In this video, Ben Oldham, Director of Enrollment, walks prospective students through the reasons we ask our applicants to participate in a group interview and how our group interviews offer an authentic experience of what it’s like to be a student at The Seattle School. Watch the video above or keep reading below to find out more! Connect with our Admissions Team to learn more about applying.

Video Transcript

What is a group interview for grad school? What questions are you likely to be asked? And why would a school do a group interview in the first place?

My name is Ben Oldham. I’m the Director of Enrollment at the Seattle School of Theology and Psychology, and I’m here to answer your questions about group interviews and more.

So, what is a group interview at The Seattle School and why do we ask you to do it?

At The Seattle School, when we conduct group interviews, it is different than what you have likely experienced in the corporate world.

Group interviews for The Seattle School are not competitive. A lot of my personal experience in doing group interviews applying for a job is that there are five of us in a room competing for one or two positions. That’s not the case at all for us. In our group interviews, we want to understand who you understand yourself to be.

Your group interview will be comprised of yourself, your interview facilitator, and four or five others who are applying to one of our degree programs. Your interview facilitator will introduce themselves, will give you a chance to get to know each other, and then they’ll prompt a conversation. Regardless of the prompt, all we ask in the group interview is that you bring yourself and the authenticity of who you are.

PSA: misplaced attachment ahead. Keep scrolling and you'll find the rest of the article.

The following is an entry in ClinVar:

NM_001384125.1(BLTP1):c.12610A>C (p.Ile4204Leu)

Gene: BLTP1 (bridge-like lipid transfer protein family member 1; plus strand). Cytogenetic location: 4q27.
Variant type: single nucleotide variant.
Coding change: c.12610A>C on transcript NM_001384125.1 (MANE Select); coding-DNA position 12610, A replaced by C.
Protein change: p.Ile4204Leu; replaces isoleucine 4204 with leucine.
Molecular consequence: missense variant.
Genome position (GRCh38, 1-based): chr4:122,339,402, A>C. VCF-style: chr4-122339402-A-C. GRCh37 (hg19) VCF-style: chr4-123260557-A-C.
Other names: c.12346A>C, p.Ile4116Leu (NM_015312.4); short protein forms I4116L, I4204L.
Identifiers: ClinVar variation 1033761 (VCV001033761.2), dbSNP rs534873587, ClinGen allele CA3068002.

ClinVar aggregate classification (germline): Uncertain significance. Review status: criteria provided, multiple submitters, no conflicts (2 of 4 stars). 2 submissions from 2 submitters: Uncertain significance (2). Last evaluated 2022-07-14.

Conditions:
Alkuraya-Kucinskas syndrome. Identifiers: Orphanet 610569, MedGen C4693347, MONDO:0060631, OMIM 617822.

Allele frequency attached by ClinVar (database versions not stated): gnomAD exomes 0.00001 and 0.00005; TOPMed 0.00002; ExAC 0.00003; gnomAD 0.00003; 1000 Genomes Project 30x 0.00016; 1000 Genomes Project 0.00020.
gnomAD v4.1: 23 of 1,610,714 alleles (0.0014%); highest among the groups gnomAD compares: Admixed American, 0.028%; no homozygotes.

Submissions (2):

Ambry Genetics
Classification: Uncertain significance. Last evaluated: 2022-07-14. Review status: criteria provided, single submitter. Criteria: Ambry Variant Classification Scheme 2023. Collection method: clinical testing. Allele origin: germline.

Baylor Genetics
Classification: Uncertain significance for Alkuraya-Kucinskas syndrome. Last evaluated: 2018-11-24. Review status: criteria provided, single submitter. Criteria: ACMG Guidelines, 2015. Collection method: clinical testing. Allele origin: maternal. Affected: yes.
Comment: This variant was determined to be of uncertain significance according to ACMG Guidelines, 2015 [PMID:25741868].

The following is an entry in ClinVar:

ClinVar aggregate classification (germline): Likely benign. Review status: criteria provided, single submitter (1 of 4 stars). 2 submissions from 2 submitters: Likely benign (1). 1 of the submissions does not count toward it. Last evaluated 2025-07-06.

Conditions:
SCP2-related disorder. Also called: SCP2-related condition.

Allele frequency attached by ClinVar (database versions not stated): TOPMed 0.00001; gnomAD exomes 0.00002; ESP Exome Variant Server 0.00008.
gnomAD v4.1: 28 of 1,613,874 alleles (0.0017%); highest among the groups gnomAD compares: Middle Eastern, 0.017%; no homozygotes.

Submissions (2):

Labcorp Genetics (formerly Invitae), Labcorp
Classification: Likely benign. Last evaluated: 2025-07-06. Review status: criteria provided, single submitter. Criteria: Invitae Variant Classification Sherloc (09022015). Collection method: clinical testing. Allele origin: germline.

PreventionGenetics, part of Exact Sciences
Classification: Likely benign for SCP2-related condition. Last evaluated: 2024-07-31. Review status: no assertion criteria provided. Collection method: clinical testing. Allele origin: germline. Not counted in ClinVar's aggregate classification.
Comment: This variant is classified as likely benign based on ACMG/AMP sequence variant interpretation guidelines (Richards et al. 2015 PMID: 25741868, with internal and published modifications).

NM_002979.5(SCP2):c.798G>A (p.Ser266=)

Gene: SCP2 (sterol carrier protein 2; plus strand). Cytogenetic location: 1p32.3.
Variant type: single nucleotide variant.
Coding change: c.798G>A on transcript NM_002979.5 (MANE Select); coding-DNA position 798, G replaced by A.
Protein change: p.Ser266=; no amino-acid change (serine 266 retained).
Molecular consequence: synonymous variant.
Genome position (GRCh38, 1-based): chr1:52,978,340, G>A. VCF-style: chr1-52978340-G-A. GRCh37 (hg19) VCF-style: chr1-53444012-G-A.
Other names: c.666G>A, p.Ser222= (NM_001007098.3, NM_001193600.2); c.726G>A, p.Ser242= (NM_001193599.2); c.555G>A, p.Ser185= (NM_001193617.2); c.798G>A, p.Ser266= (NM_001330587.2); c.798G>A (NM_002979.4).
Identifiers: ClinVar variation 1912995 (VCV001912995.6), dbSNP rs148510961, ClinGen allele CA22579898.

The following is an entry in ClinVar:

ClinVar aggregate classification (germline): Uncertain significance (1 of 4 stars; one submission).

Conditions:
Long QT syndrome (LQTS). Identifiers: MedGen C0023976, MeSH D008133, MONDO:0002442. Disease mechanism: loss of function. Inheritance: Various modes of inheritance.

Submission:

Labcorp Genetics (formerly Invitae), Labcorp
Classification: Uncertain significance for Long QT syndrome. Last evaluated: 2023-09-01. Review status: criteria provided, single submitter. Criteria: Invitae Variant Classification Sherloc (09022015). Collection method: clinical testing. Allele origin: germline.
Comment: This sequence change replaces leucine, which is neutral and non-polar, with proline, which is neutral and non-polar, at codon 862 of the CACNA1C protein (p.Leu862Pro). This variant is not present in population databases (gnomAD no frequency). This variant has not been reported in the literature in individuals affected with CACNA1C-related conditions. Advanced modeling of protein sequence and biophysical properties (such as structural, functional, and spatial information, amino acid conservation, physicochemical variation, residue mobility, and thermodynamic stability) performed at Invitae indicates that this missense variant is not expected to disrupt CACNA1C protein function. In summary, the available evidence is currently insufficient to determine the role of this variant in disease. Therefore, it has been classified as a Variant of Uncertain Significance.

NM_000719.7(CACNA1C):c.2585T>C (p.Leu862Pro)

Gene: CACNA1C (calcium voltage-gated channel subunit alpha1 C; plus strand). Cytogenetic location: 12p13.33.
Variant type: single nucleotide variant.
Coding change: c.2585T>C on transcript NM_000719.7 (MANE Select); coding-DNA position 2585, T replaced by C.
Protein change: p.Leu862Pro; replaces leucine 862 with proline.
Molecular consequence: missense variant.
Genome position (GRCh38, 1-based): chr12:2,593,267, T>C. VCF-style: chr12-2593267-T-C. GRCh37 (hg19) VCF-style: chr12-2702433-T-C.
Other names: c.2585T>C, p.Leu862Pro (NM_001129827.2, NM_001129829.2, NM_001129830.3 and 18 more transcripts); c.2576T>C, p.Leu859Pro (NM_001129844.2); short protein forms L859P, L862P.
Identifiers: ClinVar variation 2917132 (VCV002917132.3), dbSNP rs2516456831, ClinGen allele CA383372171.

At the core of who we are at The Seattle School of Theology and Psychology is that we are a relational learning community. We take who you are seriously. We want to hear you relate to others. We want to hear how well you are able to listen to another person. We want to be able to understand how you engage others who are different from you are, whether that is a difference of race, ethnicity, gender, sexual orientation, age, ability, socioeconomic status, political belief, or theological belief.

We want to know that you are able to listen deeply to another human being and are willing to be changed by them. In short, we’re wanting to hear how well you understand yourself in relation to others. Whether you’re training to be a therapist, a pastor, or a practitioner in another field, we believe that the greatest efficacy that you will have as an agent of change is who you are.

What are you likely to be asked in a group interview?

Your interview facilitator may prompt conversation with a quote that’s important to them. The interview facilitator may choose a prompt of a recent national or political event. Your facilitator may choose a single word to prompt conversation. That word may be something like, “body.”

Why would a graduate school do group interviews?

So, now you know what a group interview is. You know what questions are likely to be asked. But why would a grad school do group interviews instead of one on one interviews? At The Seattle School, the group interview process relates right back to our pedagogy. Our pedagogy at its core is relational.

Our core values at the Seattle School are formation, integration, and sustainability. When we speak of formation, we are asking you, who you are forming to be? Who do you know yourself to be, and who is shaping that formation? We believe that who you are matters. Who you are matters not only in your relationships with others and in your self-understanding, but it matters in your practice.

In the end, through our group interview, you will experience what it is like to be a student at The Seattle School of Theology and Psychology. If you want your graduate study to include the kind of deep listening that our group interview requires, then head to We would love to connect with you, get to know you, and ultimately see you apply.

Visit our Applying for School page to learn more about the application process at The Seattle School.